It may seem trivial to state that the west helped cause, rather than did cause, the crisis in Ukraine but from a theoretical point of view, this distinction is essential.
IR Theory and Practice
This blog brings together a group of scholars to provide timely, expert and tangible insights on some of the most pivotal issues facing the world today. The blog has three distinct facets to it: Opinions, which are editorial-style pieces providing in-depth analysis; Comments, which are shorter thoughts or insights; and Rapid Fire, which are concise responses to questions of interest.
The Ukrainian crisis represents a dangerous and unpredictable situation generated by several actors. Attributing blame, as Mearsheimer does, does not promote dialogue.
Because Russia cares too much and Europe cares too little for Ukraine, a state’s sovereignty is shattered, its people divided, and its future is now uncertain.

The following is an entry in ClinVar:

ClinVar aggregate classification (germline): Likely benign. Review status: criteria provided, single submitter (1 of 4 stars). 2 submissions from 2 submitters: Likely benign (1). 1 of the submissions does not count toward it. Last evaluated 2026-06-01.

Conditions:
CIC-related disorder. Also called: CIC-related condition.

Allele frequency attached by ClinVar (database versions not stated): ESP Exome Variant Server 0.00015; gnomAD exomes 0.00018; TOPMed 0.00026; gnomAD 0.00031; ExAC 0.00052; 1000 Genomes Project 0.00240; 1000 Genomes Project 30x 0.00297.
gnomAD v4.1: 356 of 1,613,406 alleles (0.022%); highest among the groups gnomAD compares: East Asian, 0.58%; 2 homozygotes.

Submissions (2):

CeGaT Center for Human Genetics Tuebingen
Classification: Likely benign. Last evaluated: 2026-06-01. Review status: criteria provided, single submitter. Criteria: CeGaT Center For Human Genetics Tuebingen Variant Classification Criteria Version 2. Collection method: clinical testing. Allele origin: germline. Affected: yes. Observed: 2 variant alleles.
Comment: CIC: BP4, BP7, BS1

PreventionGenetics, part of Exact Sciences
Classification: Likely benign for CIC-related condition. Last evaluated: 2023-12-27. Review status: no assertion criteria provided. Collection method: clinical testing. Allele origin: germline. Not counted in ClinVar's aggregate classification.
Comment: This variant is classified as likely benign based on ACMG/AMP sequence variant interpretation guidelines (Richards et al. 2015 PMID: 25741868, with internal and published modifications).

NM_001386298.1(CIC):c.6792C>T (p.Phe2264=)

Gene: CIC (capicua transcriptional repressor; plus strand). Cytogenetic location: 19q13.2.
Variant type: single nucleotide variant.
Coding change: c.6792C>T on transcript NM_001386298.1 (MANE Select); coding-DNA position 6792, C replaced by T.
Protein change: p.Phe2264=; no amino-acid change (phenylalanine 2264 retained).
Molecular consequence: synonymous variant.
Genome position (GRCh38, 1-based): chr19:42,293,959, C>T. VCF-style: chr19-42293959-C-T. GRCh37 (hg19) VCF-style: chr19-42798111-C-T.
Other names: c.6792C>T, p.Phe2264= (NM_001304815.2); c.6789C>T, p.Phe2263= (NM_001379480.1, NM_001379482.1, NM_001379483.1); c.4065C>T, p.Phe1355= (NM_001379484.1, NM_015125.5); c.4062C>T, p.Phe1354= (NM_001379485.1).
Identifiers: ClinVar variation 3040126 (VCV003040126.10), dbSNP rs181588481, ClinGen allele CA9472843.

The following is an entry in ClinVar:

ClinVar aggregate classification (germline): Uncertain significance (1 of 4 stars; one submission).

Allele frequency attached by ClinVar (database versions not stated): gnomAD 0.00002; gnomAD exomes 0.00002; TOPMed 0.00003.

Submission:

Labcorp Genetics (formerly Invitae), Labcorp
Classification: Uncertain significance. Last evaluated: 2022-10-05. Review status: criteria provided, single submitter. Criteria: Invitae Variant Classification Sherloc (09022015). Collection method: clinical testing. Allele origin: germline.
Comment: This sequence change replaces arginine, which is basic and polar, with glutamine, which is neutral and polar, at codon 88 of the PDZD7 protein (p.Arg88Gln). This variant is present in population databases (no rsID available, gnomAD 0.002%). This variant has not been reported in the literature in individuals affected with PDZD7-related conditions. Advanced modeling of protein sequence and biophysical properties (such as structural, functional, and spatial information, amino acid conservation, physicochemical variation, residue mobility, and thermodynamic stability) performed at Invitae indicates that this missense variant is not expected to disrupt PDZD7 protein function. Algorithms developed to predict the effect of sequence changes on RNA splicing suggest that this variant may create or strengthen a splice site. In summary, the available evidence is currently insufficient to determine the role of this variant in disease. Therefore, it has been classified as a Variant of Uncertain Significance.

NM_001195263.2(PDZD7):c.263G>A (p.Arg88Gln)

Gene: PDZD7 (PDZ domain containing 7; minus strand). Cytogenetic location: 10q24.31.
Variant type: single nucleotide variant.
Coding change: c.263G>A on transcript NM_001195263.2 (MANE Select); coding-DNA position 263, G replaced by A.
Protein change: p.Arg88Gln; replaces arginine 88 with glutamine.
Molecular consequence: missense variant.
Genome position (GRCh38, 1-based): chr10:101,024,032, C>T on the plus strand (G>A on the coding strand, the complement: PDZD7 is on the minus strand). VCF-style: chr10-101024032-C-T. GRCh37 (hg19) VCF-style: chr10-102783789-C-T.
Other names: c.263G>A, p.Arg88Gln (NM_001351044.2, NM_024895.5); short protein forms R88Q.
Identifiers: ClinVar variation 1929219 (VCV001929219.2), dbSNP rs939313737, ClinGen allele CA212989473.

The ignorance by R2P advocacy groups of the situation in Gaza contributes to the perception that the R2P is a selective tool of western states.
The real challenge facing the R2P is that there are multiple ‘manifest failings’ occurring on a range of different scales therefore we should not expect too much from it.
Despite evidence to the contrary, IR Theory is enjoying a renaissance in novel and dynamic ideas that will keep theorists entertained and debating for years to come.
The Crimean crisis is a problem for international society, because the crisis and the reaction to it demonstrates both the existence and the limits of that society.
What is becoming clearer as Arctic political discourse continues to unfold is that IR scholarship is lagging behind in its application to actual Arctic politics.
When it comes to educating the next generation of policy-makers, there is a problem facing the academy and the crises in Ukraine and Syria demonstrate that.
The contributors to E-IR’s IR Theory and Practice blog discuss whether Nicholas Kristof’s argument surrounding the irrelevance of political scientists rings true.
The recent announcement that Canadian defence capital spending planning for the coming year would be delayed is yet another major blow to Canada’s defence strategy.
There’s no denying that China has made some important progress in building its military capabilities. But it may be premature to consider it a rival to the US at the moment.